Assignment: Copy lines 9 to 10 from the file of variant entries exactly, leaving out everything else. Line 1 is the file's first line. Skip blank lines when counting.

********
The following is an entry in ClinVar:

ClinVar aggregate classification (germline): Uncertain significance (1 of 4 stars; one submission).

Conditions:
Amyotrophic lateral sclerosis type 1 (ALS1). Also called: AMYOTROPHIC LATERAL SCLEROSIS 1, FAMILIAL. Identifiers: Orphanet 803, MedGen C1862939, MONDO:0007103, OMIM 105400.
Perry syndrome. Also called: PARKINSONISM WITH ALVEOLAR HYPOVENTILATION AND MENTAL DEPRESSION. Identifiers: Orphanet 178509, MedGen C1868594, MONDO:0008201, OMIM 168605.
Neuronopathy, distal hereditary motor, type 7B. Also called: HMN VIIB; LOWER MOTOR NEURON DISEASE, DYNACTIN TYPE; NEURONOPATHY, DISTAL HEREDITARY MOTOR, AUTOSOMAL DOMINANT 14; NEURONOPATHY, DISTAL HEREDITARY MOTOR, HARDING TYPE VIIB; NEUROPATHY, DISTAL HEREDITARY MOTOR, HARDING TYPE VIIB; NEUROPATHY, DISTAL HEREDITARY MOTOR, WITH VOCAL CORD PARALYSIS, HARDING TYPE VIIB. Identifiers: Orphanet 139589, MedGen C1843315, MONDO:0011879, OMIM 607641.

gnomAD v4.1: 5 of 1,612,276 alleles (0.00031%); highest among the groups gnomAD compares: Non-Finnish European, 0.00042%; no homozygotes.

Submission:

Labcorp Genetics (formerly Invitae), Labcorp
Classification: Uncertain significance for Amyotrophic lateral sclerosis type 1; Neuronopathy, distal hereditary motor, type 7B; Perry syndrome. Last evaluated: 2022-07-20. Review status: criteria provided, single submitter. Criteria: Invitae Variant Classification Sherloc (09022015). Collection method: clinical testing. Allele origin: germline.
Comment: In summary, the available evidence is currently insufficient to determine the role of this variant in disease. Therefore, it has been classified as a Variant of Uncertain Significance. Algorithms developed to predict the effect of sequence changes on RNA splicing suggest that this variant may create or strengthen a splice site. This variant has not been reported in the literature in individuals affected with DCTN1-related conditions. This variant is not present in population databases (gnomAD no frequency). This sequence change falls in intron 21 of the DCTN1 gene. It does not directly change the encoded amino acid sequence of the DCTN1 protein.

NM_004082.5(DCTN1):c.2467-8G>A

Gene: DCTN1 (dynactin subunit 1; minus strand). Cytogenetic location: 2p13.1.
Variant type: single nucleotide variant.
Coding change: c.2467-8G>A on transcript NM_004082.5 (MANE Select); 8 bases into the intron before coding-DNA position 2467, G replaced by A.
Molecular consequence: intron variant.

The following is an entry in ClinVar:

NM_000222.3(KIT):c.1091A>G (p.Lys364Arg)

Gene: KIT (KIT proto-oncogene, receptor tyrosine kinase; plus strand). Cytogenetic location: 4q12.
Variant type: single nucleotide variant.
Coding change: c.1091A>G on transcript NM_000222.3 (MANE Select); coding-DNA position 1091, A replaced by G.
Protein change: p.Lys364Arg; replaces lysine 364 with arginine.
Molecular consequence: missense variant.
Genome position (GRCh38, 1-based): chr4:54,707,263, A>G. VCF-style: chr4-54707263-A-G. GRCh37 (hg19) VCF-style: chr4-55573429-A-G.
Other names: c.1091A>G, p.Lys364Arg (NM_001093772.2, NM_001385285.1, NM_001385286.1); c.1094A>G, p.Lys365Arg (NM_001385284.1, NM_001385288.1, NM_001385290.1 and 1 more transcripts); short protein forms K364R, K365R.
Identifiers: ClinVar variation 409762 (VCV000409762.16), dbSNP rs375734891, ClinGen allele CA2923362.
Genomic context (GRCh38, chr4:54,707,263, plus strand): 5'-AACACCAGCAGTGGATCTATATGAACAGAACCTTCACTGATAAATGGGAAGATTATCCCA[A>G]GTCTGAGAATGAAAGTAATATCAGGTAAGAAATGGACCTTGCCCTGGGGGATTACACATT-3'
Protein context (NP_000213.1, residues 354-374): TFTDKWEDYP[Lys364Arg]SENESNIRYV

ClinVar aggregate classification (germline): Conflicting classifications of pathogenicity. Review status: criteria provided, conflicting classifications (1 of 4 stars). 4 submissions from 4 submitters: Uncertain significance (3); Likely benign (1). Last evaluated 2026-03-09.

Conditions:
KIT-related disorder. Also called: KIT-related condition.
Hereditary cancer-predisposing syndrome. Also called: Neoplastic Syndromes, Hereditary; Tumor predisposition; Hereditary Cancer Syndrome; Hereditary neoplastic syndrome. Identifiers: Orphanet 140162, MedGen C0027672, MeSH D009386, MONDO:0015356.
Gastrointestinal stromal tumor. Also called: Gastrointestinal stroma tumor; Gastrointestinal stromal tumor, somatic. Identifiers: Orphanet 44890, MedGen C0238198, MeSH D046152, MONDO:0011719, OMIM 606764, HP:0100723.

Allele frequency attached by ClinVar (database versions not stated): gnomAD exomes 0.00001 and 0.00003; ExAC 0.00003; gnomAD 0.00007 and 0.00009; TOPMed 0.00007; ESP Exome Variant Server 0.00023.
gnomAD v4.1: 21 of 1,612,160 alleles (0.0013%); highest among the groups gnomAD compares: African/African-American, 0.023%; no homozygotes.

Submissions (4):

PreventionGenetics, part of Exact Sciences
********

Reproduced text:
Labcorp Genetics (formerly Invitae), Labcorp
Classification: Uncertain significance for Amyotrophic lateral sclerosis type 1; Neuronopathy, distal hereditary motor, type 7B; Perry syndrome. Last evaluated: 2022-07-20. Review status: criteria provided, single submitter. Criteria: Invitae Variant Classification Sherloc (09022015). Collection method: clinical testing. Allele origin: germline.